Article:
U.S. killed innocent man: Iraqis
- The most powerful Sunni Muslim party in Iraq issued an angry
statement Saturday accusing Americans of covering up the killing of
an innocent member of the party.
Powerful Iraqi party claims U.S. killed innocent man:
By Leila Fadel
BAGHDAD The most powerful Sunni Muslim party in Iraq issued an
angry statement Saturday accusing Americans of covering up the
killing of an innocent member of the party.
The Iraqi Islamic Party of Vice President Tariq al Hashimi suspended
all "official communication" with American military and civilian
officials in Iraq Saturday until it receives an "explanation . . .
official apology . . . and a vow to stop the campaign of harassment
against the party."
The statement followed an incident Friday in which U.S. and Iraqi
forces raided a home six miles west of Fallujah in predominantly
Sunni Anbar province, detained one man and killed another. The
Islamic Party accused the American military of detaining five
innocent members of the party and killing Sajed Yasseen Hameed,
44, "in his bed in cold blood."
The U.S. military said in a statement that the raid was conducted
based on a Ministry of Interior warrant for a member of the Hamas al
Iraq insurgent group. When troops raided the home, an armed man shot
at them and they returned fire, the statement said. The Iraqi Army
found homemade bombs, a detonation cord and blasting caps in the room
where the man was arrested, the statement said.
"The individual detained on 24 October was a leader of Hamas al Iraq.
The arrest was conducted under Iraqi authority by the Iraqi Army with
Coalition forces in support," Rear Admiral Patrick Driscoll, a
spokesman for the U.S. military in Iraq, said in an e-mail. "The
evidence of an explosives cache found in the suspect's room certainly
indicates that this person was involved in terrorist activity, not
Hamas al Iraq is an offshoot of the 1920 Revolution Brigade, a Sunni
insurgent group, and both groups consider themselves part of the
resistance against foreign occupation. Some members of both groups,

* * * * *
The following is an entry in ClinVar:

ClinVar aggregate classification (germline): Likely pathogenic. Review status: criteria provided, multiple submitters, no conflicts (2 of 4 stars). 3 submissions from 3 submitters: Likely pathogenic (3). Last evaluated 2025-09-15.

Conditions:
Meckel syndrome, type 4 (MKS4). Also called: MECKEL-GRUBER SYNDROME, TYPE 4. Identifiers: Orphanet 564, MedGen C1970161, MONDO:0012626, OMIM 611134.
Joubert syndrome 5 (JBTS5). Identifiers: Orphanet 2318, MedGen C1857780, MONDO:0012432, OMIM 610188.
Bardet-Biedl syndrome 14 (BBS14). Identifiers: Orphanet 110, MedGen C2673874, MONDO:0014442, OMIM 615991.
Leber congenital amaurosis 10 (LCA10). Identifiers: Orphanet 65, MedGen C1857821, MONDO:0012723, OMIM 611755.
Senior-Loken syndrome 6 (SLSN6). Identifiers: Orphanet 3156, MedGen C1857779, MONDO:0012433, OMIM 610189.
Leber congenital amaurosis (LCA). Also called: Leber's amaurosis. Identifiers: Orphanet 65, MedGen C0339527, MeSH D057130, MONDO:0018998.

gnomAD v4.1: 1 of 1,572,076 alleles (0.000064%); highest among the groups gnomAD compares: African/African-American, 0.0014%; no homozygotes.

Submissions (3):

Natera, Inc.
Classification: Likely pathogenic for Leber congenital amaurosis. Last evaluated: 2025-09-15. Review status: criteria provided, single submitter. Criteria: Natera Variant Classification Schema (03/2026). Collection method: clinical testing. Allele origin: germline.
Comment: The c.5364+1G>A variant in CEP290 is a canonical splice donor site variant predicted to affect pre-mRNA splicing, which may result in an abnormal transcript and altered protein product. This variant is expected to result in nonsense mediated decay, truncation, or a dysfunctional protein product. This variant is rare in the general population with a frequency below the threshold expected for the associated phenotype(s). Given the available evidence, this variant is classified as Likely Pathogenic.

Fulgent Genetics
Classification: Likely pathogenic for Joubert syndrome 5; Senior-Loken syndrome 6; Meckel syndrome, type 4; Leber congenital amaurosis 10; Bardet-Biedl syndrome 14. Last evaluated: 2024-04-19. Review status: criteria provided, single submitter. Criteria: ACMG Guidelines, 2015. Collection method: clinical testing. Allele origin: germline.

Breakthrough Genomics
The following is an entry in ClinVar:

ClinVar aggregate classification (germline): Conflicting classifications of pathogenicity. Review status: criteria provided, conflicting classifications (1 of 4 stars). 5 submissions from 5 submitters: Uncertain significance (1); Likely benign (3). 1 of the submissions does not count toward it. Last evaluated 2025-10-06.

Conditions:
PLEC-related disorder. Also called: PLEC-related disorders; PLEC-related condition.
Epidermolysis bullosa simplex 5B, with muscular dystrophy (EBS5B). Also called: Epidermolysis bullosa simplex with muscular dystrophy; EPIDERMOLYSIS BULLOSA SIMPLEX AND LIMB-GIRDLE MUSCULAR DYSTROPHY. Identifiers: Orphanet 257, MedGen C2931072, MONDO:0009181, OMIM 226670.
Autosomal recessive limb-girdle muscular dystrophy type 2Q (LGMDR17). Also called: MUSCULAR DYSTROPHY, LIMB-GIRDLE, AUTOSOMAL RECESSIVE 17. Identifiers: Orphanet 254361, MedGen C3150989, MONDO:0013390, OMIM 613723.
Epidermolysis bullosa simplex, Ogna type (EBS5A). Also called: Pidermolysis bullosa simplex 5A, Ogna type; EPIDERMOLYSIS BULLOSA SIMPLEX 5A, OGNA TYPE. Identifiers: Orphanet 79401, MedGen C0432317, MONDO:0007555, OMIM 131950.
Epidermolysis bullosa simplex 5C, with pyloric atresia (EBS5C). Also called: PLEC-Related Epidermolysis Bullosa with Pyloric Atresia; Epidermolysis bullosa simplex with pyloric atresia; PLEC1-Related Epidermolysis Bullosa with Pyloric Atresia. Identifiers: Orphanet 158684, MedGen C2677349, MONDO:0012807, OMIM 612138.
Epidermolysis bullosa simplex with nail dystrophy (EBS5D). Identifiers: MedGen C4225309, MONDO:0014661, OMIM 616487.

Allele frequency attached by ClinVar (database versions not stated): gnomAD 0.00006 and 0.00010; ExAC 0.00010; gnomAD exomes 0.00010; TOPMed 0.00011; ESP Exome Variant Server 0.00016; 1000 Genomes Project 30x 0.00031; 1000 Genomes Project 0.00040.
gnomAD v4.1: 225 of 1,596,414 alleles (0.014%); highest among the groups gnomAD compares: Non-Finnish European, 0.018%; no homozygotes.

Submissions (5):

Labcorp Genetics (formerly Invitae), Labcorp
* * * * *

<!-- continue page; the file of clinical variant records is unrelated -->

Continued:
however, have negotiated with the Americans, and many have joined the
U.S.-backed mostly Sunni militias known as the Sons of Iraq.
The Iraqi Islamic Party, in danger of losing power to the growing,
U.S.-backed Awakening council in Anbar provincial elections, accused
the Americans of acting on false information and targeting the party.
The Islamic Party participated in the political process that other
Sunnis boycotted in 2005, but its accusations come as provincial
elections approach and the U.S. and Iraqi government are at odds over
a long-term security agreement to replace the United Nations mandate
that governs U.S. actions in Iraq.
The accusations implied that U.S. forces, which handed security in
the western Sunni heartland over to Iraqis in September, were acting
on information from the rival party, which is widely credited with
helping drive al Qaida in Iraq out of Anbar.
"There is direct and indirect targeting that is visible, audible and
touchable by the Americans against leaderships in the Islamic Party
in the province," said Omar Abdul Sattar, a leading lawmaker from the
Sunni party. "The repeated targeting by al Qaida and Americans
against our forces is an ironic coincidence . . . we will not allow
for our members to be targeted with false reports and be killed in
their beds in cold blood."
The party's statement said that local police "condemned" the incident
and said the raid was "political." It also accused the Americans of
continuing to control the province after responsibility for security
had been handed to Iraq.
"This is very unacceptable, especially when we are pushing the U.S.
and Iraq to be in a better relationship," said Alaa Makki, a leading
member of the Iraqi Islamic Party and a legislator. "This action put
an alarm in our way with the relationship with the Americans."
In Fallujah on Friday, a Muslim cleric repeated a condemnation over
loudspeakers and called on local leaders to act.
"We are your people and our security is your job," he said.
McClatchy Special Correspondents Jamal Naji contributed from Fallujah
and Mohammed al Dulaimy from Baghdad.
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